The Beginning of Chinese Culture
Ni Wo was the only creature on Earth and became very lonely. So, from the mud, she created people. These people kept Ni Wo company and she was no longer lonely. But, unknown to Ni Wo, there were other gods inhabiting the universe. The gods of fire and water were battling each other, and leaving a path of destruction in their wake. To the Earth, this battle was devestating. The sky was being destroyed along with the Earth and the people Ni Wo had created. So the goddess took colored stones and patched up the damaged sky. The goddess had saved the Earth along with her people. Ni Wo is regarded as the mythological mother of the Chinese people.
Many years later, the people that Ni Wo had created had reproduced and populated the Earth, but they had no knowledge and lived in caves. Ni Wo was no longer with them. However, the first of five saviours of the Chinese people came. He was known as the "Housing Emperor." The housing emperor taught the people how to build houses and shelter instead of living in caves. This gave the Chinese people the knowledge to create housing where ever they went.
The next saviour was the "Fire Emperor." He taught the Chinese people how to create fire from sticks. Ni Wo's people no longer had to live like animals and eat raw food that they caught. With their new found skills of cooking food, Chinese cuisine started.
Having fire to cook was excellent for creating exquisite dishes, but the main problem was getting the materials to cook with. Along came the "Domestication Emperor" who taught the Chinese people how to fish and tame animals so that humans didn't have to be nomadic. They no longer needed to follow the animals so that their supply of food could be steady.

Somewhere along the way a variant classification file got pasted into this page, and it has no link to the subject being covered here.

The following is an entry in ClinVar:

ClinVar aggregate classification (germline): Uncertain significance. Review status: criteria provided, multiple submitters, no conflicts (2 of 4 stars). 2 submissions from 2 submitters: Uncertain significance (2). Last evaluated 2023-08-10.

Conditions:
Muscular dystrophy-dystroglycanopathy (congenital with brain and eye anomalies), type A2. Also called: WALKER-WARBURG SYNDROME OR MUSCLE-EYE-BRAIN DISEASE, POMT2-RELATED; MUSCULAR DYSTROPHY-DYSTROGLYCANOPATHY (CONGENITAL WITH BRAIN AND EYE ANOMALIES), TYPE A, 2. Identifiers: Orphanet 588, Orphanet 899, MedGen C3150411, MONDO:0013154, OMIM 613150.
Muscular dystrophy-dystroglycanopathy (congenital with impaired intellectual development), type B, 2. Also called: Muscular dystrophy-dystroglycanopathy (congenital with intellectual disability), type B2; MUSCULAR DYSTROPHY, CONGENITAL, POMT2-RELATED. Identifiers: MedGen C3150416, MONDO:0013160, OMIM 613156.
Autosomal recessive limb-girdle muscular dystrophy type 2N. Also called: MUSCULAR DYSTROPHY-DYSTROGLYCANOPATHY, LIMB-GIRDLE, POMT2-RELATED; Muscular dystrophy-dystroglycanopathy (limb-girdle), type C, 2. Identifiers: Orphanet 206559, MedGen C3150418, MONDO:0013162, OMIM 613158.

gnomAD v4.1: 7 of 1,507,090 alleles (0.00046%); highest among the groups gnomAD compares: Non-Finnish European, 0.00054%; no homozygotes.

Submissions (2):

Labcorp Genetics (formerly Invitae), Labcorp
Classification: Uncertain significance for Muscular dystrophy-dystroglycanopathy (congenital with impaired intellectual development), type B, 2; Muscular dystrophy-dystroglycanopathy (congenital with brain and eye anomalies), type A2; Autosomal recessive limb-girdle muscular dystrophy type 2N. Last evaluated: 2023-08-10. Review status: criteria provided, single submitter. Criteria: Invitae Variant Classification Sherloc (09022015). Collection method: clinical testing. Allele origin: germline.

Even though meat was an important source of food, it could not sustain the population the way it was growing. The "Gardening Emperor" came and taught the Chinese people how to plant and raise crops. Finally, the Chinese people could settle down and civilization truly started. After they settled down, the "Gardenong Emperor" became knownas Yen Di, one of the founding fathers of the Chinese people.
After Yen Di's death, his son was deemed as an unfit emperor, and people tried to replace him. Fighting broke out for many years. Finally, Hwang Di, or Yellow Emperor, stopped all the fighting and once again reunited China. Under Hwang Di's rule, Hwang Di taught the Chinese people music, mathematics, and the use of tools. He also taught them how to extract silk from the worm, and how to make a compass. This time period was similar to the European Rennassance and the rule under Hwang Di was known as the the first true Chinese history.
After Hwang Di's death, his great-grandson, Yao Di, one of Chinese history's noble kings, gave the throne to a competent successor instead of his son. This person was named, Shun Di. Shun Di did the same thing with the throne and passed it on to a more competent ruler, Yu Di. However, Yu Di was the last emperor to pass the throne to non-family. Yu Di founded the Xia dynasty and from then on, emperial thrones became a family "business."